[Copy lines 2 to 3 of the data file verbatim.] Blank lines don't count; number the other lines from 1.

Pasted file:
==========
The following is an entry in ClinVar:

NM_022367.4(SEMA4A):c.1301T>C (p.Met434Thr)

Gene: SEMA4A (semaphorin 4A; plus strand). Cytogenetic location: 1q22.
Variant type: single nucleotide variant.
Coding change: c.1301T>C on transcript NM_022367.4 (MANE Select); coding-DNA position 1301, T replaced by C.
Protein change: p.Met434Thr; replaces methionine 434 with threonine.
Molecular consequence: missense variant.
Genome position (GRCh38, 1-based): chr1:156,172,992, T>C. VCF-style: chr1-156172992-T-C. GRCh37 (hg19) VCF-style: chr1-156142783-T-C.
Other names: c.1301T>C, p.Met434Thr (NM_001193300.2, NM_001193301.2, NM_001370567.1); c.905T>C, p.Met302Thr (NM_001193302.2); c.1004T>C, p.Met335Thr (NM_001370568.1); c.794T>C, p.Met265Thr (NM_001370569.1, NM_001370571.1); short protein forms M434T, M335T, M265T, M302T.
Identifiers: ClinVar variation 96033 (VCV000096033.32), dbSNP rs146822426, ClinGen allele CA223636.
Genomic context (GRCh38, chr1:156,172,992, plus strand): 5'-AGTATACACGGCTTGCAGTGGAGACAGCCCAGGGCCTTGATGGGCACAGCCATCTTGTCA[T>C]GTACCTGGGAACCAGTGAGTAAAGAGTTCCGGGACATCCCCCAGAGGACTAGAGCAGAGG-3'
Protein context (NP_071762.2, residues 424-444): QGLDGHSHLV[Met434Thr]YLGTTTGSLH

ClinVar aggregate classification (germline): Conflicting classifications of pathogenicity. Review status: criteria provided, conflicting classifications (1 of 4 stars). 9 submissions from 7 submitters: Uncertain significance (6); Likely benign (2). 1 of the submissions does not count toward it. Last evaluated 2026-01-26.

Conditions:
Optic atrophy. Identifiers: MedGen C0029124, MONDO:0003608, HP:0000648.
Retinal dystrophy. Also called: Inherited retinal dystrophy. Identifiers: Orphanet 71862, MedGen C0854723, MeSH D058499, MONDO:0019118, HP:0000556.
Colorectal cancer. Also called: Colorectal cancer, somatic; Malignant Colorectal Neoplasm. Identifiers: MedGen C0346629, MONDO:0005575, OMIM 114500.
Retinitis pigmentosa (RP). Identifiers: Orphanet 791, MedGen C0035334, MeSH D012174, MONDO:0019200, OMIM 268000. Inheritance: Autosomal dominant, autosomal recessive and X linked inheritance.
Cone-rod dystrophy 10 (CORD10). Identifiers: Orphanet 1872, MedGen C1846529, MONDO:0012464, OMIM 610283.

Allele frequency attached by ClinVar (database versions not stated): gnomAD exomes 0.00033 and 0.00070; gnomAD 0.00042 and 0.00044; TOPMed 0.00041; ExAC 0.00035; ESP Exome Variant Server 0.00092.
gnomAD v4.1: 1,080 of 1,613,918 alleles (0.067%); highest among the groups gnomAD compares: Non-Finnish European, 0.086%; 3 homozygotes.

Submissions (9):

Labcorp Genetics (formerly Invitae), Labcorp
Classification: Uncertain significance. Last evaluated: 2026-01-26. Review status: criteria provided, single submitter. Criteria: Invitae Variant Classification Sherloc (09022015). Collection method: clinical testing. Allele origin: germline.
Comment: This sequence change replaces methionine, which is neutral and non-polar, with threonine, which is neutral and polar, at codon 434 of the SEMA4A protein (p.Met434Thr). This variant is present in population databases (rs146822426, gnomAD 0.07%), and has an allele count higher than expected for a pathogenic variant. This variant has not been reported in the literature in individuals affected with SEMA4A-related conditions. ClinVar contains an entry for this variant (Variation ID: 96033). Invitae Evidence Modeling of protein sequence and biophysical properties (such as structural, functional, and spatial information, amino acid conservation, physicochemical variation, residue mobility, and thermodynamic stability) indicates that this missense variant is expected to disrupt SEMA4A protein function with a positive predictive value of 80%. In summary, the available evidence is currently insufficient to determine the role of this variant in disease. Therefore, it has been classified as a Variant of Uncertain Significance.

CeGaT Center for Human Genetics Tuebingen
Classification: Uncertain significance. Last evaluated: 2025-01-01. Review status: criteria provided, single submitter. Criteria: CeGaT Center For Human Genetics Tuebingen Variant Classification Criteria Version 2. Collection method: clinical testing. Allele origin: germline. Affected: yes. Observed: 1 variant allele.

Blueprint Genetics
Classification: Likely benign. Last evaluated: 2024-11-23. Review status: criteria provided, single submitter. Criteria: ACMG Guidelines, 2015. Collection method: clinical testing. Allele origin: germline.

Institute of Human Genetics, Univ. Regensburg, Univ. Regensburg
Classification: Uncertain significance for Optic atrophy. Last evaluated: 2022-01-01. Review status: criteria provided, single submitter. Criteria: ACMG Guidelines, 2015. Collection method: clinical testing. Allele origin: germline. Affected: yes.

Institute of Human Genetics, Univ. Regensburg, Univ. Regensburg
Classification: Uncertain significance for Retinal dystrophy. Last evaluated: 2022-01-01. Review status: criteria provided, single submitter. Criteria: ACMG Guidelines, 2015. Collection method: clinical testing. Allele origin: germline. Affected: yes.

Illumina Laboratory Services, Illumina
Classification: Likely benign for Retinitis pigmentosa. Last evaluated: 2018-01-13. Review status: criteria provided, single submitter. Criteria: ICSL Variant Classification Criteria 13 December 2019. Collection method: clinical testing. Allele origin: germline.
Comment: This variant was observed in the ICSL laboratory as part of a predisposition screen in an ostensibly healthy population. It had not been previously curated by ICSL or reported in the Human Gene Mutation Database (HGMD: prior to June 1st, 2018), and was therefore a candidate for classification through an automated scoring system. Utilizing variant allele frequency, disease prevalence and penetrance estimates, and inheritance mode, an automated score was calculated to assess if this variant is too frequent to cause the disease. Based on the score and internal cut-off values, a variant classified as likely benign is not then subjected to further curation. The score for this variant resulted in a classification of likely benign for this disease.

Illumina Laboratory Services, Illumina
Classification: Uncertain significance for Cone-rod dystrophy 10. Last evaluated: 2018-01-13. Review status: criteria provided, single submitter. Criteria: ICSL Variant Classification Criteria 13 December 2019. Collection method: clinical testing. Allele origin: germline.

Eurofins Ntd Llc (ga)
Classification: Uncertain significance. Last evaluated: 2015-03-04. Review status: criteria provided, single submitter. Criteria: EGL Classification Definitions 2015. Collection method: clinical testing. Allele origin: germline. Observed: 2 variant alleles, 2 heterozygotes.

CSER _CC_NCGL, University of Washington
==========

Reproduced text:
NM_022367.4(SEMA4A):c.1301T>C (p.Met434Thr)

Gene: SEMA4A (semaphorin 4A; plus strand). Cytogenetic location: 1q22.